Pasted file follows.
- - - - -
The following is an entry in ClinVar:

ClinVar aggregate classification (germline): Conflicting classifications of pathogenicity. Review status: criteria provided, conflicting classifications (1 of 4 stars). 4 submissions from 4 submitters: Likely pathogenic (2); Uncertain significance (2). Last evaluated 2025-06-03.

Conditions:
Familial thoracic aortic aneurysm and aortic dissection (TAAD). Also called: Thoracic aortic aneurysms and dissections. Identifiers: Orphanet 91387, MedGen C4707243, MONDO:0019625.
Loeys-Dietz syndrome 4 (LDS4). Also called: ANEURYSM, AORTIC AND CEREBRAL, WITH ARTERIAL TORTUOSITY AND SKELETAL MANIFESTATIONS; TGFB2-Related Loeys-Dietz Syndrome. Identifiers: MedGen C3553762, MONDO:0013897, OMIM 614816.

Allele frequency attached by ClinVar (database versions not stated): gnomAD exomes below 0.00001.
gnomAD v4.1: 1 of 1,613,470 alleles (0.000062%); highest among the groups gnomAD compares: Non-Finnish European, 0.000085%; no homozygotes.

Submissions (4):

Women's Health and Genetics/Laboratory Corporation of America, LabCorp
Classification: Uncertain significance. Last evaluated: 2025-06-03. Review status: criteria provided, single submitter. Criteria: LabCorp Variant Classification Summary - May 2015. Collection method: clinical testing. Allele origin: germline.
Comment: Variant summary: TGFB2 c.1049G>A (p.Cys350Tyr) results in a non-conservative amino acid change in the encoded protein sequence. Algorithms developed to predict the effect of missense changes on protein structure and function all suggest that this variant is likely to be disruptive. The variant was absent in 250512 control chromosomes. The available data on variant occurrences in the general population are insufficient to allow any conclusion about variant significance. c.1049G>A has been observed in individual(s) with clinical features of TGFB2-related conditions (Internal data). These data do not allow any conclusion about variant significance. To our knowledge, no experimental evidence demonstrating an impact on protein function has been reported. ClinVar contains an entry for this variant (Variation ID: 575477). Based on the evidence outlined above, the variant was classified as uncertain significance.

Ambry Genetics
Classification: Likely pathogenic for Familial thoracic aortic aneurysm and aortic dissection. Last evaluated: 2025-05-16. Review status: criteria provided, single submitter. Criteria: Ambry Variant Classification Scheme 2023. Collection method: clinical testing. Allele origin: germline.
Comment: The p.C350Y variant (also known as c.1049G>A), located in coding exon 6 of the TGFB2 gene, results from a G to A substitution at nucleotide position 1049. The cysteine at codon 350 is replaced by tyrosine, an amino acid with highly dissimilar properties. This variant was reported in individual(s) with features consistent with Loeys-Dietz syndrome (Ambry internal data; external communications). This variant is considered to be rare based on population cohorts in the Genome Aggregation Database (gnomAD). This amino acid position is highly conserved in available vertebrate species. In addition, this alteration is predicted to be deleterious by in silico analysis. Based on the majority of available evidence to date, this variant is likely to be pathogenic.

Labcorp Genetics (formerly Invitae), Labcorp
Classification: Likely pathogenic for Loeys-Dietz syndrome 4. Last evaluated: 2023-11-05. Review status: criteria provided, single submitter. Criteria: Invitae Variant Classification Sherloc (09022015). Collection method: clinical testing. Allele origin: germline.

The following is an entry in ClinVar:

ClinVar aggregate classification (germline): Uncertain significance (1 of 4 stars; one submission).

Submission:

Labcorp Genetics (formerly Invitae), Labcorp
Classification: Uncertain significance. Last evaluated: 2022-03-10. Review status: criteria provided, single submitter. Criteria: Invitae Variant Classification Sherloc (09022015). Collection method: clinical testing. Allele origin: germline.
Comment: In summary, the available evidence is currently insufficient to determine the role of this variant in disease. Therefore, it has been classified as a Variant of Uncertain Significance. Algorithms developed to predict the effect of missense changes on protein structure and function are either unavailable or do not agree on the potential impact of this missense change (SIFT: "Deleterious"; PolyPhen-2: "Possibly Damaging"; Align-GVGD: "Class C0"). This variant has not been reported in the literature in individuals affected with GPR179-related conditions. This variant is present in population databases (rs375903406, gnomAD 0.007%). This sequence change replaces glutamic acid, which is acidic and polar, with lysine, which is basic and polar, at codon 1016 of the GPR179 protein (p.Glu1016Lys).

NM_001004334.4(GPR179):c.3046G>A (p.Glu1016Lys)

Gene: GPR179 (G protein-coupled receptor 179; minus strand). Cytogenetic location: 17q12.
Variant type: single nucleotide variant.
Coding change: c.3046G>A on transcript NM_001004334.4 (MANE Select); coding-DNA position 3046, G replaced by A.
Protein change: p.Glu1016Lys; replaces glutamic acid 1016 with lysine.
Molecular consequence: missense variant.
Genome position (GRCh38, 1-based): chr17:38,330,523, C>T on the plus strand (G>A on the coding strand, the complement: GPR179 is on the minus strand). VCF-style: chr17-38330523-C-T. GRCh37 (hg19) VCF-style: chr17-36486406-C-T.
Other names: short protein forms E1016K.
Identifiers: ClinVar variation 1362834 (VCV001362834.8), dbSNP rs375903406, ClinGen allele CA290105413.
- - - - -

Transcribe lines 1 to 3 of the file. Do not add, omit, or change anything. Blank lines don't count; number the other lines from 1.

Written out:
The following is an entry in ClinVar:

ClinVar aggregate classification (germline): Conflicting classifications of pathogenicity. Review status: criteria provided, conflicting classifications (1 of 4 stars). 4 submissions from 4 submitters: Likely pathogenic (2); Uncertain significance (2). Last evaluated 2025-06-03.

Conditions: